We’ve all heard the stereotype: men want sex constantly, while women need rose petals, scented candles and romance to get in the mood.
This myth has been debunked several times over as we learn more about both male and female sexual arousal. But the idea that the two genders experience sexual stimulation in different ways may not be false; it turns out that men and women may really be wired differently.
New study methods have allowed researchers to gain deeper insight into the science of sexual arousal in recent years. The findings, they say, offer interesting insights into the physiology of arousal in both genders. There is a significant difference between men and women in their physiological and subjective arousal; in other words, the relationship between arousal in the body and in the mind.
For men, this connection is more straightforward. There is a high correlation between physical arousal (an erection) and mental arousal. For women, however, the association is weaker. Just because her body may exhibit the physical signs of arousal, does not necessarily mean that she is mentally aroused as well. This psychological state of arousal, as we know, is very important in our experience of sex.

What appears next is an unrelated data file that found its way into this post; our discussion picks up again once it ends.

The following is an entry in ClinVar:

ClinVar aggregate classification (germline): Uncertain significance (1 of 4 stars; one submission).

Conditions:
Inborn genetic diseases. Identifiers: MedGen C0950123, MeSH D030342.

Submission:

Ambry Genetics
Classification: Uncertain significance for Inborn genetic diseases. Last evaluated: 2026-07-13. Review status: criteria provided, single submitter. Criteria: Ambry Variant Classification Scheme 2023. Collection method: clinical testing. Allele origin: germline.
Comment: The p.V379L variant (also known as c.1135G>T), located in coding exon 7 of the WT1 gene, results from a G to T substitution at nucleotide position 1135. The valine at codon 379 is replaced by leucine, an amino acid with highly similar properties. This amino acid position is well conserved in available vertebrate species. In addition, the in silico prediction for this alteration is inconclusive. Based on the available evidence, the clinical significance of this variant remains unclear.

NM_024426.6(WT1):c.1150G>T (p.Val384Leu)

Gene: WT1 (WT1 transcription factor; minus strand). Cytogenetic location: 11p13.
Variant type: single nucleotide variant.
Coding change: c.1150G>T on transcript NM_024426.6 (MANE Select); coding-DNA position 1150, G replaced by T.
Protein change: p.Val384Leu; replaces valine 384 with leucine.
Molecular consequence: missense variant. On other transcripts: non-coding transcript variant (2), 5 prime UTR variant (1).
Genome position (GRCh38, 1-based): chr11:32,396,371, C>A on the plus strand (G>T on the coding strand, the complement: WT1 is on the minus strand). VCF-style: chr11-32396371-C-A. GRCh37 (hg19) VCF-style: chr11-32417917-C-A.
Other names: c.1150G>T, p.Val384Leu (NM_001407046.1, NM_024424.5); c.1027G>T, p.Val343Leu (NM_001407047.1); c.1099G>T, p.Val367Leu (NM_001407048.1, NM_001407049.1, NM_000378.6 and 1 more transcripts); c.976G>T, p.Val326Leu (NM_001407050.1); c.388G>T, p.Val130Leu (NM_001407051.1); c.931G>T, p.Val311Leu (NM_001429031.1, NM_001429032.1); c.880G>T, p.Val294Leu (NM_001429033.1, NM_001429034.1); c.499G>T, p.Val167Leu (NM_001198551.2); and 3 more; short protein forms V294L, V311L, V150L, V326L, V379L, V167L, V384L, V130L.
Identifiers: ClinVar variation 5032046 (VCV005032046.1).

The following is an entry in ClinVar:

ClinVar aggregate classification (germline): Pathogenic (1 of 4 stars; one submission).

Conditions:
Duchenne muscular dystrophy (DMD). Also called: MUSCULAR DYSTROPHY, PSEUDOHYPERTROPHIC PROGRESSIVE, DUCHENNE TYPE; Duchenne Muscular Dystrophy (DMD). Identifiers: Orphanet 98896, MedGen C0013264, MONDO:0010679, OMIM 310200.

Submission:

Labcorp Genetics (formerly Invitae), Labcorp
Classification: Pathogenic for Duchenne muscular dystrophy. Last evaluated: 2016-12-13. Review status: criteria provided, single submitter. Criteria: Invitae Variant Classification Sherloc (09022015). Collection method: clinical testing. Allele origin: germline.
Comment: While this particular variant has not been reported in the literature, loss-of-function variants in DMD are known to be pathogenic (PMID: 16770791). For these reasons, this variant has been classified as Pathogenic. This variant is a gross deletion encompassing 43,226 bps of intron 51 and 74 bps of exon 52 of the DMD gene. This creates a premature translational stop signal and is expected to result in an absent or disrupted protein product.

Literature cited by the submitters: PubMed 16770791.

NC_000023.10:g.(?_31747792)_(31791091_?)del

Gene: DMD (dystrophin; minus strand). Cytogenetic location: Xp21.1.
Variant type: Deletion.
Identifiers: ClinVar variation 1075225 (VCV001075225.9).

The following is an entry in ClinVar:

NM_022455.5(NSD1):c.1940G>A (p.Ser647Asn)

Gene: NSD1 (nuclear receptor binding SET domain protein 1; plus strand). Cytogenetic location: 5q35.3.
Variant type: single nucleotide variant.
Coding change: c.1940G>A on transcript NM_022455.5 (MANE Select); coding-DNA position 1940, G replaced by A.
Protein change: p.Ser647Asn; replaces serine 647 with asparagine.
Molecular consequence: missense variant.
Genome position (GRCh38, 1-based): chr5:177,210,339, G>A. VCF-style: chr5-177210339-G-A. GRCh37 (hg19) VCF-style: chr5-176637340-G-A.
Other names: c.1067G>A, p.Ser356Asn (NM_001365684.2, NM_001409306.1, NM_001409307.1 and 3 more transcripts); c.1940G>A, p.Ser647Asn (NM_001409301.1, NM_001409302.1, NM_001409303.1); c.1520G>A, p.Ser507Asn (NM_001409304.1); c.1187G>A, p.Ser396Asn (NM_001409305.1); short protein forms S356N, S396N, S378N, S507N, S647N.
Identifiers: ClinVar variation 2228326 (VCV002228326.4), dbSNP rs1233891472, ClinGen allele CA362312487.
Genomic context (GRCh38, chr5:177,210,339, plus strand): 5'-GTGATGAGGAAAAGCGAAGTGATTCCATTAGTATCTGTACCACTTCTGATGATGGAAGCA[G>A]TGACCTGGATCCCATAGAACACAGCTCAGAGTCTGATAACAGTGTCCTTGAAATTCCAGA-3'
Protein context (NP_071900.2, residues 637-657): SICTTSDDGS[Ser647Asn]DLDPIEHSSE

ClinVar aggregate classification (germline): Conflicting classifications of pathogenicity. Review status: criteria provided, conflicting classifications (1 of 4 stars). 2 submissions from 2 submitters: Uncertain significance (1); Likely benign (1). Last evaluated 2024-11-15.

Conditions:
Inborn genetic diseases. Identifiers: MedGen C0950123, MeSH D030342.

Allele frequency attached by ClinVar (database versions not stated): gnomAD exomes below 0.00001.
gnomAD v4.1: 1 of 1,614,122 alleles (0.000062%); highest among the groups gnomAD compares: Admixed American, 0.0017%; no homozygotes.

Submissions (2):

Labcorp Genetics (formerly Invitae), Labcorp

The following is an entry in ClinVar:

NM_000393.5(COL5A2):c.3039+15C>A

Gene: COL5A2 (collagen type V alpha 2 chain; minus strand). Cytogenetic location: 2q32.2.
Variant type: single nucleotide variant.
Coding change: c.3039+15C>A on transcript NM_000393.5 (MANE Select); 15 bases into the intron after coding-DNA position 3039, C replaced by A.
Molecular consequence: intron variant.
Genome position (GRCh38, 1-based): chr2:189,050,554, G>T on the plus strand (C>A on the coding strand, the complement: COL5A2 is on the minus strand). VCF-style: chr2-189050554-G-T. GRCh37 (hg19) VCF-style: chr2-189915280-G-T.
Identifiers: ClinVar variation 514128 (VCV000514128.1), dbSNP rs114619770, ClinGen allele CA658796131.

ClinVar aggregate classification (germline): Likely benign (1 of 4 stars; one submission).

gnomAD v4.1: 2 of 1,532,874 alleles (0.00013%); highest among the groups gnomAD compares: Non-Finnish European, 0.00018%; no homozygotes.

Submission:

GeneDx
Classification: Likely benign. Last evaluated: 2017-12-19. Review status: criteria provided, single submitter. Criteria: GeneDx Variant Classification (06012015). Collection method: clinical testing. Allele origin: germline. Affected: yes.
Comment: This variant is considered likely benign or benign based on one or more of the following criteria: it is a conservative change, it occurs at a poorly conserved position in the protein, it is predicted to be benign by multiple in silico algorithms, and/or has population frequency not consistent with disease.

Researchers have not identified a particular reason for this difference, but they suspect that it may have to do with the fact that physical signs of arousal are simply easier to notice in men than in women. Men in general seem to take more notice of all kinds of physiological signals in themselves, not just sexual ones.
Finding the source of this difference has important implications for the treatment of female sexual dysfunction, researchers say. With studies devoted to this topic currently being conducted around the globe, hopefully it will not be long until we find out.
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